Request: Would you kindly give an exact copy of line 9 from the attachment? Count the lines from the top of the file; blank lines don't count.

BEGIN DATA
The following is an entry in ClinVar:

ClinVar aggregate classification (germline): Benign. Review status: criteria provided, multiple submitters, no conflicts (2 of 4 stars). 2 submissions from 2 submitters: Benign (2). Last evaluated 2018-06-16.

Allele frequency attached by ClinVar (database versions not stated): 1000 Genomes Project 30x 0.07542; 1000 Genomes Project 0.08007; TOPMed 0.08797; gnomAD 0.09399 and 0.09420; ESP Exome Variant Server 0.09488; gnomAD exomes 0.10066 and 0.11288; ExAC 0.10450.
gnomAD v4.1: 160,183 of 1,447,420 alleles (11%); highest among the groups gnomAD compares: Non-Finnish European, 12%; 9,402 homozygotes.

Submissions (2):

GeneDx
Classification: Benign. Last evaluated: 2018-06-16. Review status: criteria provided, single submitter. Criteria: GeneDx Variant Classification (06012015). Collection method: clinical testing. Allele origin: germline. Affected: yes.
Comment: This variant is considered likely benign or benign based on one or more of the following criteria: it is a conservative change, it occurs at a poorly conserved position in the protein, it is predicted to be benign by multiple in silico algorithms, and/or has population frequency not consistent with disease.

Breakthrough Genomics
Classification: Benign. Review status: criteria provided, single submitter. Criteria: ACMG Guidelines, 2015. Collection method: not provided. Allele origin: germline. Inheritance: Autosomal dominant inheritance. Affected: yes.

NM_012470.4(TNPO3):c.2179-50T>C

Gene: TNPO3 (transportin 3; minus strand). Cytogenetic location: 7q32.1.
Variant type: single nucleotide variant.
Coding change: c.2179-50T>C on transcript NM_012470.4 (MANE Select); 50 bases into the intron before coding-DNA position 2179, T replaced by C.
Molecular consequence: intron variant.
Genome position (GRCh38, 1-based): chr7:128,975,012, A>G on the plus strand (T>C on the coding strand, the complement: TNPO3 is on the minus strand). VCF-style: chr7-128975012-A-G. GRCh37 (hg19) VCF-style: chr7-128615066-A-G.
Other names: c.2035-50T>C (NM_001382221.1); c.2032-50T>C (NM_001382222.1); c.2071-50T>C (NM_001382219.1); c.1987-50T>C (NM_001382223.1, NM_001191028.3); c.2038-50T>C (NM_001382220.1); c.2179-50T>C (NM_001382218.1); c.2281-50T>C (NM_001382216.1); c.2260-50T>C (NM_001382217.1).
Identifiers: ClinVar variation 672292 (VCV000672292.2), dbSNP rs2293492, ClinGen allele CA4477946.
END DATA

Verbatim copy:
Breakthrough Genomics